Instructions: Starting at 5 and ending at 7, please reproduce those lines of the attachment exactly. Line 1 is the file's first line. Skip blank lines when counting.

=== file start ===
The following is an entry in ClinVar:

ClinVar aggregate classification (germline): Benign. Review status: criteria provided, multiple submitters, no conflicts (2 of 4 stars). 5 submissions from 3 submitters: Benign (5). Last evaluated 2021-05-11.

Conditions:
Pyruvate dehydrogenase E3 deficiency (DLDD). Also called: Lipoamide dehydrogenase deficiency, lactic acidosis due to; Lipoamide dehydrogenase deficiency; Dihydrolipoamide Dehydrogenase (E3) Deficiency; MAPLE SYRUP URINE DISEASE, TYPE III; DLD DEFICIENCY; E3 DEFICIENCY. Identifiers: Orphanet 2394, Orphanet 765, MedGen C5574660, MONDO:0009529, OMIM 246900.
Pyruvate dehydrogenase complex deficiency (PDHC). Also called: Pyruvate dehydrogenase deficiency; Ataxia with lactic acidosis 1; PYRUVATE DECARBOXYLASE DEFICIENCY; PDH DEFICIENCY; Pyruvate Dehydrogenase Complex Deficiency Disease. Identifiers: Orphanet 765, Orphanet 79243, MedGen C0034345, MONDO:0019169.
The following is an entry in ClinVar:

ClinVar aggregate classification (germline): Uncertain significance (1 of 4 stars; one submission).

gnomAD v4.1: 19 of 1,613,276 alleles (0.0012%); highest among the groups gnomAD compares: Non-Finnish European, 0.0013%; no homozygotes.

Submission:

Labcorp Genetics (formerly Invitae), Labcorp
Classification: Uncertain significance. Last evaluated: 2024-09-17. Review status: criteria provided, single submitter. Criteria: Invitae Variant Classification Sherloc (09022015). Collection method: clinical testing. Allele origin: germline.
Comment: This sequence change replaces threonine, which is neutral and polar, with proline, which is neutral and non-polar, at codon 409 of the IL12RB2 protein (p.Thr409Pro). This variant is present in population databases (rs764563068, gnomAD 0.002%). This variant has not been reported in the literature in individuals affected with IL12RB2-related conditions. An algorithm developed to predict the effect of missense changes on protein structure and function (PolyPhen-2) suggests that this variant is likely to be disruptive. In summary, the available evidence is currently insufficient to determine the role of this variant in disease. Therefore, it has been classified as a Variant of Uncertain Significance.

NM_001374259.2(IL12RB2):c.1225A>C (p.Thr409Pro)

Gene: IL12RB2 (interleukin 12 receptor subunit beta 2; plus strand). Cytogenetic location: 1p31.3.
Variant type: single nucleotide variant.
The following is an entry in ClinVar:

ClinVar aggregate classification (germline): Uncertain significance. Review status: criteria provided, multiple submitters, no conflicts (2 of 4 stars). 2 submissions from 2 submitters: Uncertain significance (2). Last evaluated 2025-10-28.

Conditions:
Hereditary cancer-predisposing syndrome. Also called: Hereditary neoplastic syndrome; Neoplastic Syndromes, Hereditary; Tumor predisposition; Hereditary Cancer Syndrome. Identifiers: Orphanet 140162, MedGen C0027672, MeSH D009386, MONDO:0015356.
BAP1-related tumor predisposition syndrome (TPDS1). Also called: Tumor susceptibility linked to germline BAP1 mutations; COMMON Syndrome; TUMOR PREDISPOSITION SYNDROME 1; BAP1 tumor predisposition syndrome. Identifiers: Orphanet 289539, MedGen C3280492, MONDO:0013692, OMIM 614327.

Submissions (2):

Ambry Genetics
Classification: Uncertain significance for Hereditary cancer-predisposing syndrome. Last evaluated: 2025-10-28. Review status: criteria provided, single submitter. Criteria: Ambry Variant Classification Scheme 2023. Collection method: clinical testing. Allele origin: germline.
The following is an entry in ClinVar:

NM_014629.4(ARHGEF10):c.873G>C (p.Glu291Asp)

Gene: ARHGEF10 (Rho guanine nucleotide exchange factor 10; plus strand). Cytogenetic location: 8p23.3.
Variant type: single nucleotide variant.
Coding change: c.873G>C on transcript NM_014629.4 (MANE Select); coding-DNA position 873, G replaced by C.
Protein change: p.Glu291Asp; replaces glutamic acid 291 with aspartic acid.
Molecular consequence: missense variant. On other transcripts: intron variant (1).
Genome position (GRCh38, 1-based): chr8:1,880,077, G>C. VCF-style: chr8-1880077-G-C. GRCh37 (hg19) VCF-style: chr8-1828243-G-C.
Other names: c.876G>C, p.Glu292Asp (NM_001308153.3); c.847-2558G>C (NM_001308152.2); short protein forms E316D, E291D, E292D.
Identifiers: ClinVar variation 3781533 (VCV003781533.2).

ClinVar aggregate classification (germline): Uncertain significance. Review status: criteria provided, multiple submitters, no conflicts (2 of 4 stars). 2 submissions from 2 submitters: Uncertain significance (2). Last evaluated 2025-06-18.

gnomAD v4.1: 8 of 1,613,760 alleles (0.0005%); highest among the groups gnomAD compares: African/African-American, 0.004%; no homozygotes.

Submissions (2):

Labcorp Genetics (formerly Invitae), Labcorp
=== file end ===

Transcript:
Pyruvate dehydrogenase complex deficiency (PDHC). Also called: Pyruvate dehydrogenase deficiency; Ataxia with lactic acidosis 1; PYRUVATE DECARBOXYLASE DEFICIENCY; PDH DEFICIENCY; Pyruvate Dehydrogenase Complex Deficiency Disease. Identifiers: Orphanet 765, Orphanet 79243, MedGen C0034345, MONDO:0019169.
The following is an entry in ClinVar:

ClinVar aggregate classification (germline): Uncertain significance (1 of 4 stars; one submission).